On the menu (here’s an initial sample menu) you’ll note a modern take on French brasserie dishes with Northern California ingredients, including coq au vin with maitake mushrooms, Lyonnaise salad with Mangalitsa lardo, and salt-roasted parsnip barigoule with black trumpets, celery, and cardoons, plus large-format dishes to share, like a whole Liberty Farm duck off the rotisserie, and whole-roasted monkfish tail with bouillabaisse, couscous, and vadouvan. You can even partake in caviar service if you’re feeling flush. There are also some custom elements through their relationships with Firebrand Artisan Breads, Fieldwork Brewing Co., and Four Barrel Coffee.
The restaurant is currently open for dinner, and breakfast and lunch begin Thursday February 25th. Claremont Club and Spa, 41 Tunnel Rd. at Claremont, Berkeley, 510-843-3000.
We broke the news back in December that Michele Belotti, most recently at Ristobar in San Francisco, was opening his own project in Rockridge, BELOTTI RISTORANTE E BOTTEGA. Pasta fans, rejoice, because it’s now open, and with a pasta-heavy menu that features stuffed pastas like his trademark agnolotti, plus his mother’s casoncelli (he’s from Northern Italy), along with risotto, pappardelle, and some antipasti (including an elegant steak tartare), vegetable sides, and a couple of larger meaty dishes too (check out the menu here).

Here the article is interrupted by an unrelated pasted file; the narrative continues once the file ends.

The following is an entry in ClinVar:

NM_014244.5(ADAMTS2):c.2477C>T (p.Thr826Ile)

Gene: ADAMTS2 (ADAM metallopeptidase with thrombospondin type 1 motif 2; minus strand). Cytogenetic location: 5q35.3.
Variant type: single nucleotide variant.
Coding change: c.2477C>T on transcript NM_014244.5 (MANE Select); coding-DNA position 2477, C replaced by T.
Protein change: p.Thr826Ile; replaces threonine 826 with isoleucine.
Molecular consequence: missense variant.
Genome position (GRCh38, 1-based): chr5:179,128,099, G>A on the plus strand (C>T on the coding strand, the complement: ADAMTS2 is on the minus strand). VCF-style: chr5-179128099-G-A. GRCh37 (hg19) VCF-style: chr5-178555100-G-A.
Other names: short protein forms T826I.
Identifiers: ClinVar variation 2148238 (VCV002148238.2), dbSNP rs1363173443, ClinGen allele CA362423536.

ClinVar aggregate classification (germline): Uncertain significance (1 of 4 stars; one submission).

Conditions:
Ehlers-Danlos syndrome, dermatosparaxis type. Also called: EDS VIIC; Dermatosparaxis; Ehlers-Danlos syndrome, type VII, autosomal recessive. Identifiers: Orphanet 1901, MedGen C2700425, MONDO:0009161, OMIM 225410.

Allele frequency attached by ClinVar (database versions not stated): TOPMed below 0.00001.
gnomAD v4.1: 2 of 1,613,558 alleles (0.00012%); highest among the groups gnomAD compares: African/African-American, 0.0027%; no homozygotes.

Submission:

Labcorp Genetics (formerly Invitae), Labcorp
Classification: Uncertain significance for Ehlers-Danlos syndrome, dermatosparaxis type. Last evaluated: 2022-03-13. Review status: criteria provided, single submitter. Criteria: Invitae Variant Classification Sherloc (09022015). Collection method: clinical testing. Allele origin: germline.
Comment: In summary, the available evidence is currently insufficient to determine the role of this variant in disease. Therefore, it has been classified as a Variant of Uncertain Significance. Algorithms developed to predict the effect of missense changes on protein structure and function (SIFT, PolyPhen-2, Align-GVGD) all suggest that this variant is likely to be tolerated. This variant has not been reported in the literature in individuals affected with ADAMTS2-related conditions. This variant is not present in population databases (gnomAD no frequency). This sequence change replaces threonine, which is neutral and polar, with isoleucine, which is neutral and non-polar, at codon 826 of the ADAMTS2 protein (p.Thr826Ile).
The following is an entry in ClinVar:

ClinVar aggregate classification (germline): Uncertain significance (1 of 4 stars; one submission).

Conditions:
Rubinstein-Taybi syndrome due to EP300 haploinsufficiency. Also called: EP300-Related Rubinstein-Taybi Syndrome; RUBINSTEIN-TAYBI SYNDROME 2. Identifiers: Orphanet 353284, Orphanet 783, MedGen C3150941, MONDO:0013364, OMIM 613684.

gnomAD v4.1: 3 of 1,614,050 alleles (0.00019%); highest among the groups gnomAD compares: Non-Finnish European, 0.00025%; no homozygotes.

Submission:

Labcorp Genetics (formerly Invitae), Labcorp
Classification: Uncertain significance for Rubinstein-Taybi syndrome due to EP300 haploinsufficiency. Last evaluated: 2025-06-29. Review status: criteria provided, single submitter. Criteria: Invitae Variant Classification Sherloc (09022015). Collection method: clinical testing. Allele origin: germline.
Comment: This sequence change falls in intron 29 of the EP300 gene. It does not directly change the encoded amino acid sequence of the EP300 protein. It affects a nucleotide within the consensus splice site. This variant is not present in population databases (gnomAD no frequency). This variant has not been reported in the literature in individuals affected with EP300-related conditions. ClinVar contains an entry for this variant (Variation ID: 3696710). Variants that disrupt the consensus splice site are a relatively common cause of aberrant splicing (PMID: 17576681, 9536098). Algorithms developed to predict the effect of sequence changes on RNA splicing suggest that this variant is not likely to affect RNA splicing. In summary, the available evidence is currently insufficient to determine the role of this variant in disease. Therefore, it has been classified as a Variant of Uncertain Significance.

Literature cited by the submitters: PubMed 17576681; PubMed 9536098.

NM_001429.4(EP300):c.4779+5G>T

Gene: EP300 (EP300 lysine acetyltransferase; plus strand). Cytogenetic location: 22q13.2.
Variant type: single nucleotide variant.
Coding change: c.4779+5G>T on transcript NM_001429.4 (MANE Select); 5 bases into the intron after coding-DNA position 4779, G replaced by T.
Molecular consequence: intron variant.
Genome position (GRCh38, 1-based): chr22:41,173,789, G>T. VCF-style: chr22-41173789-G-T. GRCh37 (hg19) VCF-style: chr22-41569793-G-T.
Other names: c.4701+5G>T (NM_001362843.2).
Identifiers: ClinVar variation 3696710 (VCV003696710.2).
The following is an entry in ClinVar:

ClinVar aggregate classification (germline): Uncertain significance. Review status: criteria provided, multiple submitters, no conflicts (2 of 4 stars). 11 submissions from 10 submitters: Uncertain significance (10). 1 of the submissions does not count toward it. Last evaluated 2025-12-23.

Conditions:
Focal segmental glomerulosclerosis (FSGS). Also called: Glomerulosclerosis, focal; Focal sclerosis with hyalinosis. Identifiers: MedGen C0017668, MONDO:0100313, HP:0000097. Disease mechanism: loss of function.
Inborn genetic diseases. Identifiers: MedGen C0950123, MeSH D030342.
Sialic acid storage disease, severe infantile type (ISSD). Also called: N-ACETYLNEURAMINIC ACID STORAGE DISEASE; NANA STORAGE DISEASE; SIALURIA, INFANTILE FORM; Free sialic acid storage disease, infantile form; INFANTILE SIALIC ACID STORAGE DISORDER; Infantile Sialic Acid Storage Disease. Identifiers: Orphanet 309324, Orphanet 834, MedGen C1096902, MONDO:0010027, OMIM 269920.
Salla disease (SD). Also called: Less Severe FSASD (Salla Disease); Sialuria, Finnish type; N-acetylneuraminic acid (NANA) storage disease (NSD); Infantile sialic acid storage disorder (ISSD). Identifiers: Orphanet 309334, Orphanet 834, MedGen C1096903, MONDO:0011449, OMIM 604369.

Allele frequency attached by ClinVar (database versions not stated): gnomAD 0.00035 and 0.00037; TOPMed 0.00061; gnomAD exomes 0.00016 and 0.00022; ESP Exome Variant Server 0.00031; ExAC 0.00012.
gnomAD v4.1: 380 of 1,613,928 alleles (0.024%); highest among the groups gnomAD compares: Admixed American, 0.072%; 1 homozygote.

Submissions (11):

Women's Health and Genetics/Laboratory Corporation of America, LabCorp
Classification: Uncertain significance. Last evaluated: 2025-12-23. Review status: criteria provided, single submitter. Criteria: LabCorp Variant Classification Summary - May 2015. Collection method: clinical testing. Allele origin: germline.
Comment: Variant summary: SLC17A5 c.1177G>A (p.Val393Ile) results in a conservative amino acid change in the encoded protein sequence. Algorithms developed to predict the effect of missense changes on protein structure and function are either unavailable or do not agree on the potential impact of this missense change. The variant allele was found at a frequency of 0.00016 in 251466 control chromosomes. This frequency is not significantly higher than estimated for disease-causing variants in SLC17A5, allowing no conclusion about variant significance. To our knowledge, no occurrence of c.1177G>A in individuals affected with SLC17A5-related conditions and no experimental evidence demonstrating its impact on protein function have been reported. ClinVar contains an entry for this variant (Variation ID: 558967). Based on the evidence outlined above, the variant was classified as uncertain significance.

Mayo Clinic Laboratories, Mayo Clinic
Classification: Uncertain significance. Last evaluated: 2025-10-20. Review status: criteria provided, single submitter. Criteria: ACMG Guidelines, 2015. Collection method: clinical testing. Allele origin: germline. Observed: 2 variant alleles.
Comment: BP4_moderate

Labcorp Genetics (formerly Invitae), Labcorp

The 40-seat restaurant is casual, and you can even come by for fresh pasta you can take home and cook yourself (there are a few sauces too). Bonus: there’s full liquor, so if you want to unwind with a Negroni or Aperol soda, you can do that too, plus there will be a happy hour. The cocktail menu is a bit limited for the opening; look for more options soon. You can look at the cocktail and wine list here.
Hours for now are Mon, Wed-Thu 11am-10pm, Thu-Fri 11am-10pm, Sat 10am-11pm, and Sun 10am-9pm (closed Tue). Look for hours to shift as he gets a sense of what the neighborhood needs. 5403 College Ave. at Hudson, Oakland, 510-788-7890.
Fans of MARZANO in Glenview, which closed a couple of years ago, will be happy to hear it has returned (in the interim, The Growlers’ Arms was in the space, which closed last fall). Scoop reported some of the original team is back in place, including general manager Manna Tekie and chef Rob Holt, who bought the restaurant from owners Justin Hafen and John Hurley. Look for many of the original dishes to return as well, from pizzas to the roast chicken. 4214 Park Blvd. at Edgewood, Glenview, 510-479-1448.